‘Concussion’ Can’t Quite Tackle its Difficult Subject

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HollywoodChicago.com Oscarman rating: 3.0/5.0
Rating: 3.0/5.0

CHICAGO – “Concussion” suffers from what I call the “Moneyball” problem – it’s got an interesting subject matter, but it doesn’t seem to know what to do with it. It doesn’t have enough faith in its own material or its audience, so it stocks up on a lot of off-the-shelf melodrama in effort to avoid digging into what makes the story interesting in the first place. It’s also a movie that chickens out at the end and seems afraid to pick a fight.

Will Smith plays Bennet Omalu, a highly educated pathologist from Africa who has more degrees than most physicians and is working as a medical examiner in Pittsburgh. Smith gives a highly mannered performance – complete with an African accent – which is a little jarring at first. But Smith seems to be working from the outside in. The character is defined first by his idiosyncrasies, such as talking to the bodies he’s performing autopsies on to try to get a sense of who they were.

Will Smith
Will Smith in ‘Concussion’
Photo credit: Columbia Pictures

Smith seems to let his accent, those idiosyncrasies, and a few nods to faith define Dr. Omalu, rather than getting at the heart of what makes him tick. His life changes forever when a Pittsburgh Steelers Hall of Famer dies and winds up in Smith’s morgue. He performs an autopsy, and on nothing more than an educated hunch he orders a few more expensive tests to find out what years of blows to the head had done to the man.

Omalu’s search for answers about the effects of concussions and traumatic brain injuries is the heart of the film, but at times it seems like Will Smith is remaking “Enemy Of The State” – with the NFL as the all seeing, all powerful boogeyman. He’s aided by a former team doctor for the Steelers (Alec Baldwin) who is heartbroken by the sight of so many former players he treated dying so young. He decides to help Smith take on the NFL to get the word out and get a kind of shot of redemption for himself in the process.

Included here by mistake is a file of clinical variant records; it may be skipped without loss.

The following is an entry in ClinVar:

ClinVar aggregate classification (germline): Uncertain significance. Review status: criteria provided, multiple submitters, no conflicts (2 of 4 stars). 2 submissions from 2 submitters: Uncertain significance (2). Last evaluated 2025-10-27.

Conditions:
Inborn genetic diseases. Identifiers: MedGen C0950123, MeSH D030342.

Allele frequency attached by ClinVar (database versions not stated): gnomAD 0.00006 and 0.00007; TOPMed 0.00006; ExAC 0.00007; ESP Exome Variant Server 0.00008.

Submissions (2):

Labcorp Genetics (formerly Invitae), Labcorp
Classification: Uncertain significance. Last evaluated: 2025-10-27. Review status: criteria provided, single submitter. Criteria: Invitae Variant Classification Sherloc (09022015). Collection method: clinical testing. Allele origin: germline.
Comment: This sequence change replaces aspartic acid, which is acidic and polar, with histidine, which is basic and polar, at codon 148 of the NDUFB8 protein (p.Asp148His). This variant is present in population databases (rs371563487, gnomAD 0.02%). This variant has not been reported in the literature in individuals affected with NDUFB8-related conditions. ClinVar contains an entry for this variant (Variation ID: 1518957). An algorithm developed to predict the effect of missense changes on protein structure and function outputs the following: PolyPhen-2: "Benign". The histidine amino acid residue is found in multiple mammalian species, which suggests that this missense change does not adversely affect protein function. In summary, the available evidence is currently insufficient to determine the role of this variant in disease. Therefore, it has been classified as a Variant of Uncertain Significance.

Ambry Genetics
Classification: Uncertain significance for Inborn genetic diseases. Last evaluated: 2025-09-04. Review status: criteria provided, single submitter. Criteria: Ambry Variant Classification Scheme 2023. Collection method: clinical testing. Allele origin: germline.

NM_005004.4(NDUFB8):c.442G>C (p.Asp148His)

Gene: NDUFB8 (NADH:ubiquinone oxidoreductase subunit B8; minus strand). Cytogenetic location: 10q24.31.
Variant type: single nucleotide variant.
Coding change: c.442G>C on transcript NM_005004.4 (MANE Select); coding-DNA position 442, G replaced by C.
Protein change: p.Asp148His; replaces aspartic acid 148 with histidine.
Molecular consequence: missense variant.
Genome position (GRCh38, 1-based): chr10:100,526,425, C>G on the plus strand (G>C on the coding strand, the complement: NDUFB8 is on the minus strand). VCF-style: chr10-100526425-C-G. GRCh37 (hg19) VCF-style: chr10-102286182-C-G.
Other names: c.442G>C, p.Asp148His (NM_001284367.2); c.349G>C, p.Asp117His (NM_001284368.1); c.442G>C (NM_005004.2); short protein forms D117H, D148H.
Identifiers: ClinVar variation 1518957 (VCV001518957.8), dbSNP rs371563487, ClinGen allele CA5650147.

While the NFL is the all-out villain here, designed to suppress the truth, the film itself plays a little fast and loose with the facts as well. Former Chicago Bear Dave Duerson (Adewale Akinnuoye-Agbaje) is portrayed as a corporate stooge – who turned his back on his fellow players problems, tried to discredit the research and then faced insurmountable health problems of his own. Duerson’s own family has found fault with the characterization.

Alec Baldwin, Will Smith
Alec Baldwin and Will Smith in ‘Concussion’
Photo credit: Columbia Pictures

Smith is backed up by a solid-but-uneven supporting cast, with both the best of the bunch (the great Albert Brooks) and the worst (comedian Mike O’Malley) populating the Pittsburgh morgue. The film takes several narrative roads to nowhere along the way by adding in a pointless romance with a fellow African immigrant, which features him proposing to her in a vacant lot. This neither fleshes out the character much or adds much to the story.

Writer/director Peter Landesman spends the whole movie playing up the NFL as a bad guy, while offering a few crumbs of dialogue to attest to the artistry of the game – so the final scenes in this movie seem like an epic cop out to help the NFL. A very good movie could have been made about this topic, if Landesman had the courage to actually tackle the subject matter “head on.” Instead, he kind of dances around it, and then seems to lose his nerve at the end. “Concussion” should have landed a solid hit, instead it only manages a glancing blow.

”Concussion” opens everywhere December 25th. Featuring Will Smith, Albert Brooks, Alec Baldwin, Mike O’Malley, Gugu Mbatha-Raw, Arliss Howard, Adewale Akinnuoye-Agbaje, Paul Reiser and Luke Wilson. Written and directed by Peter Landesman. Rated “PG-13”

HollywoodChicago.com contributor Spike Walters


© 2015 Spike Walters, HollywoodChicago.com

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